By 1997, Oklahoma State University engineers had determined they needed a computer based, active lighting, optical sensor to produce a variable rate applicator that could implement variable rate, N-fertilizer strategies, developed by OSU soil fertility scientists.  The resulting sensor used the patented Patchen pulsed lighting and optics.  Oklahoma State University and NTech Industries, Ukiah, CA., the successor company to Patchen, Inc, entered into an agreement to produce and market the new sensor, GreenSeekerTM, along with supporting hardware and software to variably apply N fertilizer.  This paper describes the field scale variable rate applicator, reviews the agronomic research supporting the algorithm for fertilizer rates, and discusses results of field trials with the applicator.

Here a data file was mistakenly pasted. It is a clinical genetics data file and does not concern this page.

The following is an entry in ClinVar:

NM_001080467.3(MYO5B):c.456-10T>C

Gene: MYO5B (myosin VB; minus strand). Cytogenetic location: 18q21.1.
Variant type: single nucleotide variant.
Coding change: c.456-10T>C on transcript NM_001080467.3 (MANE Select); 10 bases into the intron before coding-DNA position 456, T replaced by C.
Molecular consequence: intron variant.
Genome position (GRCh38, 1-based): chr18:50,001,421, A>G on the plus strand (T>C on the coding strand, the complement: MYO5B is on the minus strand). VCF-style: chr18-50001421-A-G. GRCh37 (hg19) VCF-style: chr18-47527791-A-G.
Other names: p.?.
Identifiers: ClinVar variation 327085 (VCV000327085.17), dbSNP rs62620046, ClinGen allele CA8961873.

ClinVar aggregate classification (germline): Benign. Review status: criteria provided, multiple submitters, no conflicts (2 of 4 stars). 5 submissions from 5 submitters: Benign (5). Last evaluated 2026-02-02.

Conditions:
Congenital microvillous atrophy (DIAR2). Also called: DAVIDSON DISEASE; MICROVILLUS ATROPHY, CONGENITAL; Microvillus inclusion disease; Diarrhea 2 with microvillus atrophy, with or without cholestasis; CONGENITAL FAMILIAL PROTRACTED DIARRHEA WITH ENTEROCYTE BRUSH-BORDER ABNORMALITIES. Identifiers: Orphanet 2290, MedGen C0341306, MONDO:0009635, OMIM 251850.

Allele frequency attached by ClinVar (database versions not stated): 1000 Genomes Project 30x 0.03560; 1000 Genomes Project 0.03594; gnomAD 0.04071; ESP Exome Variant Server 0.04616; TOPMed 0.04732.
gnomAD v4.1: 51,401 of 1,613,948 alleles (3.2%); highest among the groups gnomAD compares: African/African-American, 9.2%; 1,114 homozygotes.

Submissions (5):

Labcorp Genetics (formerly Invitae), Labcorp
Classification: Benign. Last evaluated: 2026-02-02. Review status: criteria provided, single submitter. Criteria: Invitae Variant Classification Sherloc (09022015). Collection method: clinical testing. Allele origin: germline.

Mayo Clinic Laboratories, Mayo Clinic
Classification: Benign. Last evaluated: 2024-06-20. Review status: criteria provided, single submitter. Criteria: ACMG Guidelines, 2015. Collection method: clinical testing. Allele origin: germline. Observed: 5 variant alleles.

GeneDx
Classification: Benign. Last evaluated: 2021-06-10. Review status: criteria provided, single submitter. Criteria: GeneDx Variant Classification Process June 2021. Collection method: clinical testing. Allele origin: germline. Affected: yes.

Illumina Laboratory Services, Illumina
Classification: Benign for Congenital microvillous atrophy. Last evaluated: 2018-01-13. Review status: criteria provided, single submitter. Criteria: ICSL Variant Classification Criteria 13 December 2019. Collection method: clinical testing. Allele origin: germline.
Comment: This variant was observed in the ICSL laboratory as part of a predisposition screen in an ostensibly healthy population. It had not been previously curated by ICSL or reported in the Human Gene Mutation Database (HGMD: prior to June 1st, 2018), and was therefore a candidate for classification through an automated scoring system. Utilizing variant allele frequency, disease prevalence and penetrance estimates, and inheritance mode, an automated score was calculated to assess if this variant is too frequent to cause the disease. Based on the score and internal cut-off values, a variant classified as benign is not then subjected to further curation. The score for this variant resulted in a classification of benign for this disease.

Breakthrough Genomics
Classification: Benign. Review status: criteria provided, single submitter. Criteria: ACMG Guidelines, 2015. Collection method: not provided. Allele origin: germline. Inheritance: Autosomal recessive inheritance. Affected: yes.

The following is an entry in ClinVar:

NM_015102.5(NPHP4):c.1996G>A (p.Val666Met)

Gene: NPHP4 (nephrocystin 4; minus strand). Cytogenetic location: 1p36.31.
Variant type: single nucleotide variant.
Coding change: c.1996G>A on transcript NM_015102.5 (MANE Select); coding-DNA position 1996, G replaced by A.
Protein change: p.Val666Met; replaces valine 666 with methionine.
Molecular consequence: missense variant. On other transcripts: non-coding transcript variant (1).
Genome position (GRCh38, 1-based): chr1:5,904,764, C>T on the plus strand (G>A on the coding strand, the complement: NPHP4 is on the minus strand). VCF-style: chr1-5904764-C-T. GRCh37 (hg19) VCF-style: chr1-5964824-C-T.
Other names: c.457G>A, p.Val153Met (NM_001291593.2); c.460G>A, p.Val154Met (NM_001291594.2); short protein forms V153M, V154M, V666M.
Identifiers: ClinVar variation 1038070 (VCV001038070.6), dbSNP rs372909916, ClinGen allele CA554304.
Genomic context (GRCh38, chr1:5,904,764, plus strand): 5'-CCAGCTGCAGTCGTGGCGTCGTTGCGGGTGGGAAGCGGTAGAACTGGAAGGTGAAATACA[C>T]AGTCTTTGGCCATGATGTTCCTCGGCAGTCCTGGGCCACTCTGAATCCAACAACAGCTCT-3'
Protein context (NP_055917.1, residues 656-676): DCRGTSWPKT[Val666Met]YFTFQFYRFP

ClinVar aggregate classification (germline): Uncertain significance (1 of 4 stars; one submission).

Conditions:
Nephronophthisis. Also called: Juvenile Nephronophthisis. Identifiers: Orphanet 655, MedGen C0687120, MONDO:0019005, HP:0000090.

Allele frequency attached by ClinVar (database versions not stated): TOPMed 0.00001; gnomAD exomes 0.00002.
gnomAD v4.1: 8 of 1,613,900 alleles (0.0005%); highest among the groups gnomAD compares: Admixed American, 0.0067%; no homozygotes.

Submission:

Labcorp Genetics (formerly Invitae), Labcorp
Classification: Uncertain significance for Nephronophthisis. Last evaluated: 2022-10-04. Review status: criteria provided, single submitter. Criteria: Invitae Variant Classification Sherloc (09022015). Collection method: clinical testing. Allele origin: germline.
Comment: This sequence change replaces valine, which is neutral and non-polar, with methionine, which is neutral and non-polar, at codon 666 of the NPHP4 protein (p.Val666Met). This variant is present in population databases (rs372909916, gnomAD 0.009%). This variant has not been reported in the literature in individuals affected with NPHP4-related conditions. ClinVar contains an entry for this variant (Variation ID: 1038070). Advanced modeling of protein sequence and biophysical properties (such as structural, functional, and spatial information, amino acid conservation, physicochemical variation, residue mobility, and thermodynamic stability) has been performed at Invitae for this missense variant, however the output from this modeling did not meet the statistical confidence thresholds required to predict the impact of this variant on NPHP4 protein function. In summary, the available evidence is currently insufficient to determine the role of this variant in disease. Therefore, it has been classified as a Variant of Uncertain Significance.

The field scale GreenSeekerTM variable rate sensor/applicator (U.S. Patent No. 5389781, other Patents, and Patents pending) consisted of 30 GreenSeekerTM sensors mounted on an 18.3 m cantilevered boom of a self-propelled sprayer (Fig. 1).  Sensors were spaced 0.61 m apart.  Each sensor controlled three solenoid valves equipped with agricultural spray nozzles, located directly behind the sensor.  Application rate was varied by turning on various combinations of these valves.  Each sensor scanned a 0.61 by 0.61 m area while applying fertilizer to the adjacent previously sensed area.  All sensors were linked to a user interface (UI), located in the applicator cab, through a controller area network (CAN) bus.  The UI monitored sensor applicator status, transferred application algorithms to the sensors, and collected and recorded sensor measurements and valves settings for post-application analysis.  A computerized pressure controller and GPS receiver were connected to the network.  Vehicle velocity was measured by radar.  The following discussion describes specific components of the sensor/applicator.



FIGURE 1.  GreenSeekerTM optical sensor, variable rate N fertilizer applicator

GreenSeekerTM Sensor